Wake-up call

While one can somewhat understand the government’s predicament on inflation and fears of an imminent recessionary cycle, the baffling part is its policy choices in countering these. There appears to be no real vision or strategy in place, perhaps primarily because after nearly 6 months, their underlying objectives still seem unclear.
Even more surprising is the reluctance to capitalise on low-hanging fruits by way of supporting or rather promoting exports and by aiding rather than hindering industrialisation—Pakistan as we know has been deindustrialising over the last two decades.
Leading exporters are being denied machinery and equipment L/Cs urgently required for balancing, modernising and enhancing capacities (even the Renminbi L/Cs where supposedly we have currency swap arrangements with China are on halt), raw materials imports for re-export purposes are consistently stalled and an indiscriminate unleashing of FBR and state bureaucracy on manufacturing essentially means that more and more businesses are now looking to exit the documented sector rather than entering it.
By FPCCI estimates, almost 120 departments have intrusive powers over industry and by all accounts, more than 50 percent of business and industry today operates outside of the documented sector! Also, with punishing interest rates and climbing working capital requirements due to endless currency devaluations the operating environment is fast becoming unsustainable, especially when a good chunk of the capital is gobbled up by the government by way of counterproductive levy of sales tax on exports instead of applying a zero-rating mechanism, as being done by our regional competitors.
The wake-up call and the challenge to shore up dwindling manufacturing assumes even greater urgency when looked at in a global context where when it comes to production, the world all of a sudden is getting less flat.
For example, in the largest world economy, the US, the ‘manufacture-in-America’ initiative started under Trump seems to be taking root today. A recent Bloomberg review of CEO business presentations finds a huge surge in buzzwords like onshoring, reshoring and nearshoring, all indicating plans to produce in the United States (or possibly nearby countries) rather than in Asia.
Additionally, of late there has been a flurry of news reports, backed by some solid data, suggesting that companies under a changed vision are building new manufacturing facilities in the US or other high-income developed countries. By nearly all economic accounts (especially post-Covid) we are already witnessing a decline in world trade, which is only expected to increase in the coming years.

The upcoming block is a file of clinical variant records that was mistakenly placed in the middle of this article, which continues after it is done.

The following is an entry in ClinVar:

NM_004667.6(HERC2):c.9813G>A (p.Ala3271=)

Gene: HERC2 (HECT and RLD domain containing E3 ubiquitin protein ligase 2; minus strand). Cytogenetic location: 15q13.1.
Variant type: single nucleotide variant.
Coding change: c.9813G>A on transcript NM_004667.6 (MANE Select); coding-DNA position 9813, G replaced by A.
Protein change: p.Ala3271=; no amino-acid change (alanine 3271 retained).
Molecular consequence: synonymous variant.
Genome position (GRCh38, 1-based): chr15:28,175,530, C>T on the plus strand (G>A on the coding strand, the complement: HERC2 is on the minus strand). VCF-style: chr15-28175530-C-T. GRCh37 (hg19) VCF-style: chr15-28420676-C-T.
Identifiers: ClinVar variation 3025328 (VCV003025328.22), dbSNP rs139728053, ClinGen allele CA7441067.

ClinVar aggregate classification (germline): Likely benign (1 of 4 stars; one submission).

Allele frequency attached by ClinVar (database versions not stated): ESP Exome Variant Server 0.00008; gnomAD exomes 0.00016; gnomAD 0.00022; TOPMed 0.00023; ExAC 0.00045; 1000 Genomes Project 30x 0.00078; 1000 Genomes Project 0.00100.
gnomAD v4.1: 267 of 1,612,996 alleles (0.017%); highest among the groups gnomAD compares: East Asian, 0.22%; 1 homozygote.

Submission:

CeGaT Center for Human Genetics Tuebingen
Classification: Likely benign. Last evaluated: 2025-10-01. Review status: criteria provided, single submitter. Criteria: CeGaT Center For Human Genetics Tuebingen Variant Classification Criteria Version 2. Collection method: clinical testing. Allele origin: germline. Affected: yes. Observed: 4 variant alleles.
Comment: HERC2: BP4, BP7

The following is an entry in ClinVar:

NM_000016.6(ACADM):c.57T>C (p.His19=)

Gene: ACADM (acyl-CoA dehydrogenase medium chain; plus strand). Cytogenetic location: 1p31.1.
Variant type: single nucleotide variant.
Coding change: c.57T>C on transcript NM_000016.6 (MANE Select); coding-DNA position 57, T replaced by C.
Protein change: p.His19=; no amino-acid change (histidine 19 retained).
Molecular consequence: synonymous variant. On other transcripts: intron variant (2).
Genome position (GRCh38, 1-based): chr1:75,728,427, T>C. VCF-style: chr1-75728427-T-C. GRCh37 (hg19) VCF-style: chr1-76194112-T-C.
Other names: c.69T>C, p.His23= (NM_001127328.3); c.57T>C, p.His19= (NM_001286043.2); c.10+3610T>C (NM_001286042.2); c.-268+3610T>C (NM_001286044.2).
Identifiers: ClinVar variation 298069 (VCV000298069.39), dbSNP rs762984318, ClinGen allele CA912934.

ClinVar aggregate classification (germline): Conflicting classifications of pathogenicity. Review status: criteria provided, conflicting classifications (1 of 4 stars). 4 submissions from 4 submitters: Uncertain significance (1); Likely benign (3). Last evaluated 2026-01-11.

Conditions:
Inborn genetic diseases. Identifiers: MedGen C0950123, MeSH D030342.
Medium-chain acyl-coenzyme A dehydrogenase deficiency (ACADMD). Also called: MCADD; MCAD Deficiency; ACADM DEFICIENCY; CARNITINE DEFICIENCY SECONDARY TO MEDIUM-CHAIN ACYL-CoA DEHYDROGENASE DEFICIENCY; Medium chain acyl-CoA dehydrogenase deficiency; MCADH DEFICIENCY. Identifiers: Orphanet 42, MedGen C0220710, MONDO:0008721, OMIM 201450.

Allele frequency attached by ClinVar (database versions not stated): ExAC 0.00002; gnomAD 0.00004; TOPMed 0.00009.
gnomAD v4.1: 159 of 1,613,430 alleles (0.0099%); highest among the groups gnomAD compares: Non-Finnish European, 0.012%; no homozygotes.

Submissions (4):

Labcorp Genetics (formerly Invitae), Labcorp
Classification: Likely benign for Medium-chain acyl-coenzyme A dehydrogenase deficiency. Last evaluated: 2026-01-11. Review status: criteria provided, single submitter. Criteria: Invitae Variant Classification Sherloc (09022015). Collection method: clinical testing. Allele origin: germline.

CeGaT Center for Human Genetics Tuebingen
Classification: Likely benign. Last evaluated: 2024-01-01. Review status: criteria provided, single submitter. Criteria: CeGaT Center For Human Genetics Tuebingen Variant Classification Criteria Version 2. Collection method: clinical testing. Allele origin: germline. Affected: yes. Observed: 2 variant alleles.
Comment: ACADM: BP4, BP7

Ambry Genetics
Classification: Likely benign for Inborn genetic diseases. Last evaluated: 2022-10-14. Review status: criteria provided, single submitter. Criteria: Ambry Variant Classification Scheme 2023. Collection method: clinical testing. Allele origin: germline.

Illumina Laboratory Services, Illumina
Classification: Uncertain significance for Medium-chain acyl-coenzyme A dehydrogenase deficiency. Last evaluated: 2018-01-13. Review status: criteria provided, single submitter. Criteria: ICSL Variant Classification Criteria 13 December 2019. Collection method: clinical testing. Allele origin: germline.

While we can keep on fooling ourselves that the extent of globalisation that has happened since the 80s is irreversible, the reality is that it won’t be the first time that this scaling back of global integration will happen. It is common to assume that the world is always getting smaller, and that rising international interdependence is an ineluctable trend, however, history says otherwise.
The world economy was surprisingly integrated on the eve of World War I. In the “Economic Consequences of the Peace”, John Maynard Keynes wrote of the “extraordinary episode” that he claimed ended in August 1914—an era in which “the inhabitants of London could order by telephone, sipping his morning tea in bed, the various products of the whole earth, in such quantity as he might see fit, and reasonably expect their early delivery on his doorstep.”
And this first age of globalisation did go into reverse after the Great War. There was a big decline in trade between the start of World War I and the aftermath of World War II.
Today again such a trend is taking shape and developing countries more than ever before need to not only stay competitive but also adapt and guard their domestic manufacturing from erosion. The trouble though in our case is that Pakistan does not have the luxury of time. If already not too late, the possibility of a swift turnaround unless quickly planned and implemented by competent professionals, may in itself cease to remain an option.
One has time and again advised that economic recovery in Pakistan can only come through the organised private sector, which fortunately still showcases as the only silver lining amidst a picture of incompetence, corruption and inefficiency.
The public sector or specifically the state-owned enterprises have been nothing but a hindrance in productive growth and national development and at the same time also a heavy capital drain on the national exchequer—a far cry from the role they should be playing in helping the national economy to stay aligned in terms of the equitable spread of investment, fair employment generation, market competitiveness and inflation control.
Grappling with their restructuring remains a challenge that any government will require to tangibly overcome if it is to succeed.
A recent work by Professor Ahmad Mushfiq Mubarak on Bangladesh’s successes hits the nail on the head, where he links the private sector footprint in an economy to its economic fortunes: As a comparison, he shows that in 1984 the private sector share of total national borrowings in India was a meagre 17 percent and today it is 56 percent, in Bangladesh it was 14 percent and today it is 52 percent and in Pakistan, it was almost 30 percent and today it is 18 percent.
No marks for guessing that we seem headed in the wrong direction and unless this course correction comes quickly, economic success will remain elusive!

Dr Kamal Monnoo

The writer is an entrepreneur and economic analyst. He can be contacted at kamal.monnoo@gmail.com

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